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Commentary & Analysis | SMALLPOX

A Deadly Recipe

July 28, 2002|WENDY ORENT | Wendy Orent writes frequently on infectious disease and is currently writing a book about plague.

ATLANTA — Those American scientists who know Gen. Pyotr Burgasov don't expect much candor from him. Alexis Shelokov, a member of a U.S. scientific team that, in 1992, investigated a mysterious 1979 outbreak of anthrax in the then-Soviet Union city of Sverdlovsk, says the tall, silver-haired former deputy minister of health was "easy, pleasant, smiling, good to eat and drink with, a man who loved people and loved life. He was very comfortable with lying." Burgasov denied--and still denies--that the 68 people who died of inhalational anthrax in that outbreak were victims of a bioweapons accident. He insists they ate infected meat. But in a November 2001 interview in the Moscow News, the affable Burgasov offered candid advice to terrorists. Anthrax isn't worth much, he noted--it doesn't spread. "But smallpox--that's a real biological weapon," he said.

Burgasov then dropped a bomb of his own, one that is still reverberating in the American corridors of power. "On Vozrazhdenie Island in the Aral Sea, the strongest recipes of smallpox were tested," he said. "Four hundred grams of smallpox formulation was exploded on the island." At that same time in 1971, he continued, a research vessel sailing on the Aral Sea passed within 15 kilometers of the testing site. A young technician was on board taking samples of plankton. The airborne smallpox "got her," in Burgasov's words, and she fell ill after returning home to the town of Aralsk, where she passed the infection on to her brother and other people. "I called [Yuri] Andropov, who at that time was chief of KGB, and informed him of the exclusive recipe of smallpox obtained on Vozrazhdenie Island," Burgasov said.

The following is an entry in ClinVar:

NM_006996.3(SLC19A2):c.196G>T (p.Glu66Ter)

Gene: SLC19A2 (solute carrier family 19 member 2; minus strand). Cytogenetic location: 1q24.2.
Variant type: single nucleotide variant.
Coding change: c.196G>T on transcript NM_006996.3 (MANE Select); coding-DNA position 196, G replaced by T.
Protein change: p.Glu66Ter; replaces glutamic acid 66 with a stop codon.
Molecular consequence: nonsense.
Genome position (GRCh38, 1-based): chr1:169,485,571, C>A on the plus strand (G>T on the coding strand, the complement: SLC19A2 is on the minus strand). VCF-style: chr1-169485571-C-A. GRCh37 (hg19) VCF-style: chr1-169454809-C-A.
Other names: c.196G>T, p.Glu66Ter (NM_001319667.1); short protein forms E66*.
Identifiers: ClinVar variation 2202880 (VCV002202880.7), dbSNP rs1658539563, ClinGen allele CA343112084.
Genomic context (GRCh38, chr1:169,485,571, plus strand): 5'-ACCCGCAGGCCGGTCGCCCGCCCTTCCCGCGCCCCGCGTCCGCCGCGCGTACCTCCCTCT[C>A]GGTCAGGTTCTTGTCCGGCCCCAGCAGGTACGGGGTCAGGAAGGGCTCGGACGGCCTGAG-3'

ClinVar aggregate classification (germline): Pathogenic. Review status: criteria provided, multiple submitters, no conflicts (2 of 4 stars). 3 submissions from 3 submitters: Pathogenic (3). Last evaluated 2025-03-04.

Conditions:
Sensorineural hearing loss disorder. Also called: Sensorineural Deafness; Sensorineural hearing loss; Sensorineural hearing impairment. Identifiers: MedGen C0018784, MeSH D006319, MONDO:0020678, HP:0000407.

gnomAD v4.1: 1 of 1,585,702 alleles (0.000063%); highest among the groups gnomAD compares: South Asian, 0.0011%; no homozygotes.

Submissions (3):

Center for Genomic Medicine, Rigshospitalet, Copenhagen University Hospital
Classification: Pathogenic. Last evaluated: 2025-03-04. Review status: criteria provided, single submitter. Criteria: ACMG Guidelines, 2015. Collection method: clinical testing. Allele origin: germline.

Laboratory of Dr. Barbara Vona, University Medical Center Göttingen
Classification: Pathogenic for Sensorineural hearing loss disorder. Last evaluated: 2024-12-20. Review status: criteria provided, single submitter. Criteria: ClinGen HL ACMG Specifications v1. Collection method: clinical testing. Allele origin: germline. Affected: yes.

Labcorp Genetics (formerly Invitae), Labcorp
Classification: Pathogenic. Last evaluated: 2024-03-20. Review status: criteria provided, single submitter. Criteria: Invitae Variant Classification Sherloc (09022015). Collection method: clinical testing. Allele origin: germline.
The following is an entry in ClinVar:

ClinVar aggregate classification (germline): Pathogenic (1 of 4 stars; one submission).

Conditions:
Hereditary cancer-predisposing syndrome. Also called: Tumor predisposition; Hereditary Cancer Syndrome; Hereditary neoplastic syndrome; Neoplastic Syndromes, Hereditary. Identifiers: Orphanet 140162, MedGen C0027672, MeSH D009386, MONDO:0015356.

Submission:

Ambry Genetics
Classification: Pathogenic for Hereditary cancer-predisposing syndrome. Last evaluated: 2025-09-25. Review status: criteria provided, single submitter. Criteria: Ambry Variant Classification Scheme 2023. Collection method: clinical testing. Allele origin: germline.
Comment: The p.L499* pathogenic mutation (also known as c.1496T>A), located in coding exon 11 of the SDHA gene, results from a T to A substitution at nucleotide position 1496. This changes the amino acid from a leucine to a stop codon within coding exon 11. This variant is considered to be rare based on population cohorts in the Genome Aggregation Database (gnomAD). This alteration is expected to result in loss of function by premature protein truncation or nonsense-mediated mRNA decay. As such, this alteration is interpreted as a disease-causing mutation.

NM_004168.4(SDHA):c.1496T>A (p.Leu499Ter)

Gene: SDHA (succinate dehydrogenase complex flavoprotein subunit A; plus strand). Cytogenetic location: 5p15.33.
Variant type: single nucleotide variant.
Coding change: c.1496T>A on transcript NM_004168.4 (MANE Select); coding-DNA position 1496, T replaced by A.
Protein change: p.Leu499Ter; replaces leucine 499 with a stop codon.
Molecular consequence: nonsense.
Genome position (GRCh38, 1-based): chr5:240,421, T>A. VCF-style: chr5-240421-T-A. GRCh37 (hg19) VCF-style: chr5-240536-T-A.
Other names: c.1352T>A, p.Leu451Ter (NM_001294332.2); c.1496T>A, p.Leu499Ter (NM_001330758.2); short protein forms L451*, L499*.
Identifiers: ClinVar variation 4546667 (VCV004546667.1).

Burgasov's bomb took a long time to detonate. Dr. Ken Alibek, former deputy director of Biopreparat, the Soviet biological-weapons apparatus, reported on Burgasov's interview before the U.S. House Committee on International Relations in December, but no one paid attention. In April, however, the Center for Nonproliferation Studies of the Monterey Institute of International Studies received the original Soviet-era reports on the outbreak from Dr. Bakyt B. Atshabar, director of the Kazakh Scientific Center of Almaty, Kazakhstan. The report was sent to biodefense expert Alan P. Zelicoff of Sandia National Laboratories in New Mexico, who also interviewed two of the original patients in Kazakhstan by telephone and subjected the data to rigorous statistical analysis. Zelicoff, a medical doctor, presented his findings June 15 at a National Academy of Sciences Institute of Medicine forum on smallpox vaccination, and Burgasov's bomb exploded.

The "exclusive recipe" of smallpox tested on Vozrazhdenie Island produced no ordinary disease. The young technician who first fell ill had been vaccinated. So had her brother, whom she infected when she returned to Aralsk. Both suffered, as Zelicoff determined, severe illness. And both were contagious. Although they survived, a young woman who visited them did not. She died of hemorrhagic smallpox, the most terrible form of the disease, which causes uncontrollable bleeding and rapid death. Two infants also died of hemorrhagic smallpox. None of the three had been vaccinated. The vaccinated patients did not die, but they came down with moderately severe disease.

Before naturally occurring smallpox disappeared in 1978, hemorrhagic smallpox was exceedingly rare--not more than 2.5% of all smallpox cases took this form, which was most common in countries such as India and Bangladesh, where crowded conditions allowed severe disease to spread more easily. Yet in Kazakhstan, all three nonvaccinated cases were hemorrhagic. The numbers are small but the percentage is unnerving.

Zelicoff's presentation provoked an instant uproar.

Dr. Donald A. Henderson, who directed the smallpox-eradication campaign and who has long advocated destruction of the remaining legitimate stores of the smallpox virus, immediately protested that, since smallpox still occurred in nearby Afghanistan, the technician may have caught the disease naturally at one of the several Central Asian ports the ship visited. But the woman, though she made many stops in the region, never visited Afghanistan, and no one who did fell ill. Furthermore, Burgasov himself states that this was a bioweapons incident. And former Soviet bioweapons scientist Sergei Popov, who now works for Advanced Biosystems Inc., a biodefense firm in Manassas, Va., says he had heard rumors of the Aralsk bioweapons outbreak for years. Evidence suggests that we should take Burgasov at his word.

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